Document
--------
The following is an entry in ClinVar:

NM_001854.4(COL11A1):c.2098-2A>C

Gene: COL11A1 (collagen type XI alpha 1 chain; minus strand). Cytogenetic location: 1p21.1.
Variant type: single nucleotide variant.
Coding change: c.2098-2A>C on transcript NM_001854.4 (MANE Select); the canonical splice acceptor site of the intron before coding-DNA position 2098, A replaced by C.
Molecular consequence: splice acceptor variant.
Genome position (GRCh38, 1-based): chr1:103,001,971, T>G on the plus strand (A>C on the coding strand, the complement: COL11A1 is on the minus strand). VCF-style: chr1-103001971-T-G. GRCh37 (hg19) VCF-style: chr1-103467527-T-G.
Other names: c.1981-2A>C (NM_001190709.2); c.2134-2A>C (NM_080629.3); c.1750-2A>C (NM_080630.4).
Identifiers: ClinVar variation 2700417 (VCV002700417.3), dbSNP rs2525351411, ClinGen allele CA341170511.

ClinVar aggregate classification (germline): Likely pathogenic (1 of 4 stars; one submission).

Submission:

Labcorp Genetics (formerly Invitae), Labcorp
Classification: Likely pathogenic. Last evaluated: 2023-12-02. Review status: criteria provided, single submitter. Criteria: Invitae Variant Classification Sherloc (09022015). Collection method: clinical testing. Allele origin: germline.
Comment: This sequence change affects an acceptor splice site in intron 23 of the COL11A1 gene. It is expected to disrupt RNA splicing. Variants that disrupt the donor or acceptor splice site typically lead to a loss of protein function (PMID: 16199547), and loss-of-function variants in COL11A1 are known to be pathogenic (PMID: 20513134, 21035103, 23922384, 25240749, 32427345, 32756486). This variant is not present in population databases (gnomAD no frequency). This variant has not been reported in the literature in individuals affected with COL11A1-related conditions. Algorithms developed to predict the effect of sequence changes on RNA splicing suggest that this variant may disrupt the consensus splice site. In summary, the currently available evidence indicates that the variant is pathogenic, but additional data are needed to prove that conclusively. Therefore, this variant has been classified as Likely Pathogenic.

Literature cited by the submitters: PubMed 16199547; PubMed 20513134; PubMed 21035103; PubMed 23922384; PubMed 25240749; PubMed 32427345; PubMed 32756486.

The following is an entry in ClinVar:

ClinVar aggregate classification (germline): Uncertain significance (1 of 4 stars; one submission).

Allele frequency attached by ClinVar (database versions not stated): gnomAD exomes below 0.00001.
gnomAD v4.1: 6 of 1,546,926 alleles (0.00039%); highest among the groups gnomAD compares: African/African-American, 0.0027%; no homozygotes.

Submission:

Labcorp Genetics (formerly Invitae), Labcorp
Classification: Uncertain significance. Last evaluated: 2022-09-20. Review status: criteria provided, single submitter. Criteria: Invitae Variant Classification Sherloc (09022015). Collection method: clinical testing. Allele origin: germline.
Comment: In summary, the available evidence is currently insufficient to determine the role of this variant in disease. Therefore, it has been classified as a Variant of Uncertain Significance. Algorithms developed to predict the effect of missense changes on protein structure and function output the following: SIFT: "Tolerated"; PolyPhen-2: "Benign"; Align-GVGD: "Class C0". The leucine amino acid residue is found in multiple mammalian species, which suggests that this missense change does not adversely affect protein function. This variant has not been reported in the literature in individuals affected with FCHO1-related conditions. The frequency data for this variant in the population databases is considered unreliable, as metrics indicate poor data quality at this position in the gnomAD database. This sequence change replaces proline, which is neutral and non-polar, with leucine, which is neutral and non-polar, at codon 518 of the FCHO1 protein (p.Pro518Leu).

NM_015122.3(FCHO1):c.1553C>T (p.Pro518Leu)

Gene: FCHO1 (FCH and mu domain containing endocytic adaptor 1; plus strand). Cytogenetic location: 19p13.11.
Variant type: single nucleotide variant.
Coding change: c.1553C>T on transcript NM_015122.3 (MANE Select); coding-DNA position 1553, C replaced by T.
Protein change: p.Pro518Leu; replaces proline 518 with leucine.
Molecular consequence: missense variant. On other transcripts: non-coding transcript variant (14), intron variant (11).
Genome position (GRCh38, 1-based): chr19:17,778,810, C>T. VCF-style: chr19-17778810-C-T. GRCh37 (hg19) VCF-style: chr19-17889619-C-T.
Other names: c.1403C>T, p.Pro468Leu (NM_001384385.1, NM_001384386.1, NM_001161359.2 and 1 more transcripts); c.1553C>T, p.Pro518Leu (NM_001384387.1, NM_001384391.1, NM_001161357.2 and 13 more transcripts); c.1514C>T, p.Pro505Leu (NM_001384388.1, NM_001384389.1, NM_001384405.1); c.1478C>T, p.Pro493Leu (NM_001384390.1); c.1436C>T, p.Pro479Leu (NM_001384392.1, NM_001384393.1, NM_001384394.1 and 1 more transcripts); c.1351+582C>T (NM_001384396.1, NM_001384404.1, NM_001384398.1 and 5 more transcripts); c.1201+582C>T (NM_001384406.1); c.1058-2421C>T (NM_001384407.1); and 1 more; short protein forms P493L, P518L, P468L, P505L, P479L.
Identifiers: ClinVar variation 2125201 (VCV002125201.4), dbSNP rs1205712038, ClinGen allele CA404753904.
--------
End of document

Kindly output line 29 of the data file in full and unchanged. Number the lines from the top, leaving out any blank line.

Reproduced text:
Molecular consequence: missense variant. On other transcripts: non-coding transcript variant (14), intron variant (11).